Ever see the row of finned Cadillacs stuck nose-first in the ground in a remote part of Amarillo, Texas? That is the Cadillac Ranch, a public art installation created by a group of creatives called the Ant Farm. The patron for the automotive art, Stanley Marsh 3, died June 17 after struggling from the effects of a stroke a few years ago.
Oil money gave Marsh the means to make his presence known in the Texas Panhandle. After graduating from the University of Pennsylvania with degrees in economics and history, Marsh worked as a banker and then purchased a local TV station. He was known as prankster of some repute, some of which can be seen in other art projects he’s promoted. “Art is a legalized form of insanity, and I do it very well,” he once said to critics.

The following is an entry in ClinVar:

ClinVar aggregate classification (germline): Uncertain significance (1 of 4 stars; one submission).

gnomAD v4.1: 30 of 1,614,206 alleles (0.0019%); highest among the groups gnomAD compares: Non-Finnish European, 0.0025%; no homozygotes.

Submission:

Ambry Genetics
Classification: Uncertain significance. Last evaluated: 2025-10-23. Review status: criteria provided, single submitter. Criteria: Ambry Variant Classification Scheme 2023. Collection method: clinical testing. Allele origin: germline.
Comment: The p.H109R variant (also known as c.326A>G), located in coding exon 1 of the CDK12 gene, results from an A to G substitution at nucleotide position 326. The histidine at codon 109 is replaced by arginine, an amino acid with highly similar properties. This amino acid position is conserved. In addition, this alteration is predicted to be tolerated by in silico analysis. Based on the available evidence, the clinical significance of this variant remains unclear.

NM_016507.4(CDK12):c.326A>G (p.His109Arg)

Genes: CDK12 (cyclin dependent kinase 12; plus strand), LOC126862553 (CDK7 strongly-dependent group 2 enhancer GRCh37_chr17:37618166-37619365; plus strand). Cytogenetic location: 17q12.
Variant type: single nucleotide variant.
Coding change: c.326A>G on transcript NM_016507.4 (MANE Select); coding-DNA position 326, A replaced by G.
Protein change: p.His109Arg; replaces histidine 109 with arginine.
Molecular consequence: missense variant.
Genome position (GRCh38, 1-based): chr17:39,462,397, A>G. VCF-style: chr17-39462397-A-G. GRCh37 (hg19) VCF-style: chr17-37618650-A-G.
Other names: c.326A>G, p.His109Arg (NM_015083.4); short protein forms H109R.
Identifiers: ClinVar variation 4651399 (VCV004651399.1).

The Ant Farm used beater and junk Cadillacs that showed the evolution of the fin, from 1948 to 1963. All cars were placed at an angle corresponding to that of the Great Pyramid of Giza in Egypt. In 1997, Cadillac Ranch was moved to nearby property, a sign of the creeping growth of Amarillo. The land on which it is situated is owned by a trust, with the display being in the care of Ant Farm.
According to the Chicago Tribune, Marsh’s attorney says the Cadillac Ranch would remain as it is.